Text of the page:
# When is a faithful ideal of a unital commutative ring a regular ideal?

Let $$R$$ be a commutative ring with identity and let $$I$$ be an ideal of $$R$$. We denote by $$\mathrm{Ann}(I)$$ the annihilator of $$I$$, that is $$\mathrm{Ann}(I) \Doteq \{ r \in R \, \vert \, rI = \{0\}\}$$.

We say that $$I$$ is a faithful ideal of $$R$$ if $$\mathrm{Ann}(I) = \{0\}$$. We call $$r \in R$$ a regular element of $$R$$, if it is not a zero divisor, i.e., if $$\mathrm{Ann}(Rr) = \{0\}$$.

We say that $$I$$ is regular ideal of $$R$$ if $$I$$ contains a regular element. A regular ideal is clearly a faithful ideal.

Question 1. Do you know of an example of a two-generated ideal which is faithful but not regular?

Question 2. If such an example does exist, then under which conditions is a finitely generated faithful ideal also regular?

• My dissertation asked a more general question than this (concerning modules.) In short, I never found an example or proof either way either for the special case of ideals. If a counterexample exists, it would be extremely interesting to me. Sep 16, 2019 at 17:02
• I am particulary interested in the case of $a = 2$ and $b$ can be any ring element. Does that change anything? And is it more likely that the claim holds? Sep 16, 2019 at 17:06
• The answer has been given here: mathoverflow.net/questions/341760/… by Luc Guyot. Sep 18, 2019 at 12:57
• Thank you... I will consult that resource. By the way, it is considered bad form to crosspost to both here and mathoverflow without reason (for example, a question could turn out to be too hard here, and so it might be worthwhile posting there.) Sep 18, 2019 at 13:15
• It posted it there because it was not answered here. Should i mark it next time or how is it done normaly? Sep 18, 2019 at 14:28

Following [1], we say that a ring $$R$$ satisfies Property (A) if every finitely generated faithful ideal of $$R$$ is regular.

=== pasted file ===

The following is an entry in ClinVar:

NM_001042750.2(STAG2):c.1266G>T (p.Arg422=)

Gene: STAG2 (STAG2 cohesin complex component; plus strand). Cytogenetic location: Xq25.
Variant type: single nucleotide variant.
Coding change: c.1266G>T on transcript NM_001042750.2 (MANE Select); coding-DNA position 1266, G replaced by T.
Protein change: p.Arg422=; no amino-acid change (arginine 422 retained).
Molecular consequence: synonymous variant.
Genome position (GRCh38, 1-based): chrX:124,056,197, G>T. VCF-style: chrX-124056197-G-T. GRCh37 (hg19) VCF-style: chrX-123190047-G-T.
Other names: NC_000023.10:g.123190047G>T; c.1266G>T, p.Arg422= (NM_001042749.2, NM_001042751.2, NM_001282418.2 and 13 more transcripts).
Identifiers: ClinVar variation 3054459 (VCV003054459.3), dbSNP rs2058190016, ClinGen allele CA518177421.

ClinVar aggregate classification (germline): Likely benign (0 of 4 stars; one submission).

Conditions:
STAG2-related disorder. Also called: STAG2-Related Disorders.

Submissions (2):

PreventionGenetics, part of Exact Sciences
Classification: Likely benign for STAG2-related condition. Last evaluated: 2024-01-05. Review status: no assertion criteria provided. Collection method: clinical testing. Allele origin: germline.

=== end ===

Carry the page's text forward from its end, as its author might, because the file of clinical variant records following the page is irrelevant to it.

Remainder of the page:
Claim 1. [1, Section 2] Let $$R$$ be a commutative unital ring.

• If the zero ideal of $$R$$ has a primary decomposition in $$R$$ then $$R$$ has Property (A). In particular, any Noetherian ring has Property (A).
• If $$R$$ is zero-dimensional, then $$R$$ has Property (A).

Thus a counter-example should be a non-Noetherian ring of positive Krull dimension, should this dimension be well-defined.

We present now an example, due to D. Anderson and J. Pascual, of a ring $$R$$ with a two-generated faithful ideal $$I$$ which is not regular. This construction relies on Nagata's idealization method. Given a commutative unital ring $$S$$ and an $$S$$-module $$A$$, we define the commutative ring $$R \Doteq S \oplus A$$ with identity $$(1, 0)$$ by $$(s, a) \cdot (s', a') \Doteq (ss', sa' + s'a).$$ We can identify (and we will) $$S$$ with the subring $$S \oplus \{0\}$$ of $$R$$.

It is easily seen that $$Z(S \oplus A) = \{(s, a) \, \vert \, s \in Z(S) \cup Z(A)\}$$ where $$Z(R)$$ is the set of zero divisors of $$R$$ and $$Z(A) \Doteq \{ s \in S \, \vert \, sa = 0 \text{ for some non-zero } a \in A \}$$. If $$S$$ is an integral domain and $$\mathcal{P}$$ is a set of prime ideals of $$S$$ and $$A = \bigoplus_{\mathfrak{p} \in \mathcal{P}} S/\mathfrak{p}$$, then $$Z(A) = \bigcup_{\mathfrak{p} \in \mathcal{P}} \mathfrak{p}$$. Thus, if the set $$S \setminus S^{\times}$$ of non-units of $$S$$ is covered by the prime ideals in $$\mathcal{P}$$, then $$(s, a) \in R = S \oplus A$$ is regular if and only if $$s$$ is a unit of$$S$$. This covering property holds for instance if $$\mathcal{P}$$ is the set of height one prime ideals of $$S$$ for $$S$$ a Noetherian normal domain [2, Theorem 11.5].